Yes, but you're confusing the real Realms with that horrible pastiche written by R A Salvatore. A big part of being a Realms snob is holding Salvatore's characters in the same contempt with which Star Wars fans hold Jar-Jar Binks who, like far too many Salvatorean characters, also has a speech impediment. ;)
 

Scrivener of Doom

Adventurer
I have to ask: is this serious or just hyperbole? Like... you haven't actually killed a PC because you didn't like their name... right? Because, and I'm just spit-balling here, if you were that "offended" by the name it'd make more sense to say something rather than strike the character down. So yeah, hoping this is some sort of extreme exaggeration for emphasis.

I've gotta say, some of you guys really have a hard-on for this kinda thing more than I'd ever thought possible. Not criticizing to be clear, just having one of those "Huh... alright..." sort of moments.

Hyperbole, of course.

I learnt to talk to my players about 36 years ago. ;)
 

Yes, but you're confusing the real Realms with that horrible pastiche written by R A Salvatore. A big part of being a Realms snob is holding Salvatore's characters in the same contempt with which Star Wars fans hold Jar-Jar Binks who, like far too many Salvatorean characters, also has a speech impediment. ;)
Allow me to rephrase:

You're opposed to superfluous diacritics and you run a campaign in Faerûn?
 

I don't mind "awesome" names as long as some thought has gone into it.

I mean, you can't get better than a Cavalier named Sir Kalvin of Hobbes.

But alas, that one wasn't mine; I merely had the honour of DMing it, many years ago.

Best one I've done in the last while for my own was Elena. Simple, normal name - right? - except in this case Elena stood for Elvish Lawful Evil Necromancer Assassin, which is exactly what she was...well, except for the Lawful part which didn't really survive contact with my playing of her. :)

Lanefan

I made Sir Lionel of Richie in high school.
 

gyor

Legend
"Awesome" names are good for character nicknames, like iceman, but usually not for actual names, unless your playing a kender.
 

I did once play a swashbuckler in 4e with a French accent called Major Dumas Diquehed.

Funny/ silly names are fine if everyone at the table is on board. If the game is that little bit silly and happy embracing the absurdity that D&D can often be.
But if the party is Ser James Lochspeare, Roderick the Green, Khalax Bladeward, and Flerd Dumpling then the last player is being disruptive.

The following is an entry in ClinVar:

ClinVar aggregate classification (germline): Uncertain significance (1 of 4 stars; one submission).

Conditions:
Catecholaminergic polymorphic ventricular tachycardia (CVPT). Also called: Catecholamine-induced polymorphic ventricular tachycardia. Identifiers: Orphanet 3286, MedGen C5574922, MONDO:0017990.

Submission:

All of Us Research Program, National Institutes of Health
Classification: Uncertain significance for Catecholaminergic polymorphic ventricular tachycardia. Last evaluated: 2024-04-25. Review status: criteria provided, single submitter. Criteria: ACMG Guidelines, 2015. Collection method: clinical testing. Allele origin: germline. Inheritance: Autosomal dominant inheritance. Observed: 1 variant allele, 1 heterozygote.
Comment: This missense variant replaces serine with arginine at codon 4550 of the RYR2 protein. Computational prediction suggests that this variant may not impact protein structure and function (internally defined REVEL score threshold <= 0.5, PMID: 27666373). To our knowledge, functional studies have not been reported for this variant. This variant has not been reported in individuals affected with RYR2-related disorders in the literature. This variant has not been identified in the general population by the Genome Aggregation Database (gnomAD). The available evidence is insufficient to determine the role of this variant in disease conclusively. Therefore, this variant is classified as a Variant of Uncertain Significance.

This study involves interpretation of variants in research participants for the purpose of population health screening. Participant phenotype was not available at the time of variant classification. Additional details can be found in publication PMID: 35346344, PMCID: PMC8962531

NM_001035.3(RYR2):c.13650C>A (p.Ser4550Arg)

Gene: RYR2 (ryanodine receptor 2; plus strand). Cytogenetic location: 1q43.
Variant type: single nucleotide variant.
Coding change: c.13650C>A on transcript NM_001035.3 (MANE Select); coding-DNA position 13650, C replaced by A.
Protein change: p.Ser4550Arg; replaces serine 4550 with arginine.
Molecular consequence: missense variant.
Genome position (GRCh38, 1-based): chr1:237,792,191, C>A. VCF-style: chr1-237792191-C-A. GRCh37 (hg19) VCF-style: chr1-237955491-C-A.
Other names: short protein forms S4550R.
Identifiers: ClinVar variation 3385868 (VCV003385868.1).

MostlyDm

Explorer
I did once play a swashbuckler in 4e with a French accent called Major Dumas Diquehed.

Funny/ silly names are fine if everyone at the table is on board. If the game is that little bit silly and happy embracing the absurdity that D&D can often be.
But if the party is Ser James Lochspeare, Roderick the Green, Khalax Bladeward, and Flerd Dumpling then the last player is being disruptive.

Not necessarily. If the other three are a human, a half elf, and a dwarf, and Flerd is a halfling, we could chalk it up to cultural differences.

Flerd Dumpling is a far cry from Fighter McFightFace in my view.

But I guess I'm forgiving. One of my players had a water genasi named D'Sanii. And I helped round out a 2 man party with a meek DM-run human urchin cleric named Kit.

As I said upthread, I guess I'm more forgiving of goofy names than I thought. Meta jokes that are funny to us are fine... As long as the name isn't a joke within the context of the game world, I'm okay with it.
 

Not necessarily. If the other three are a human, a half elf, and a dwarf, and Flerd is a halfling, we could chalk it up to cultural differences.

Flerd Dumpling is a far cry from Fighter McFightFace in my view.
Yeah, halflings have a lot of latitude. In the first campaign I ever played as a kid with my friends, the obligatory psychotic little halfling was called Chives Tealeaf straight out of the sample names in the PHB.

I did once play a swashbuckler in 4e with a French accent called Major Dumas Diquehed.
From the same campaign: Antonio Alfonso el Ponce (pronounced pown-SAY).
 

Lanefan

Victoria Rules
I made Sir Lionel of Richie in high school.
Nice!

And Sir Ritchie of Lionel has a decent ring to it, too.
MostlyDm said:
But I guess I'm forgiving. One of my players had a water genasi named D'Sanii. And I helped round out a 2 man party with a meek DM-run human urchin cleric named Kit.
The name 'Kit' will now forever be associated in these parts with a brawny no-nonsense Fighter (now retired) from my current game; one of her hobbies (and occasional battle tactic) was breaking magic items to see if she could make them go 'boom!' in creative and useful ways...
[MENTION=40177]Wik[/MENTION] did I about get that right?

Lanefan
 

Bigsta

Explorer
My wife names all of her RPG characters after professional wrestlers. That is how we wound up with priest Shinsuke Nakamura in a western medieval setting.

I could suggest she pick a more appropriate name on such occasions, or I could keep my mouth shut and appreciate the fact I have a wife who plays RPGs, watches professional wrestling, and actually knows what she wants to name her character.

Her current character is a Dark Sun Halfling "vegetarian" (she doesn't eat humanoid) Barbarian named and modeled after WWE Smackdown female wrestler Alexa Bliss.
 

MostlyDm

Explorer
[13][/13]
The name 'Kit' will now forever be associated in these parts with a brawny no-nonsense Fighter (now retired) from my current game; one of her hobbies (and occasional battle tactic) was breaking magic items to see if she could make them go 'boom!' in creative and useful ways...

Hah, that's far more impressive than my Kit. He's just there to provide some buffs and Cure Wounds for the PCs.

He's more of a healing Kit.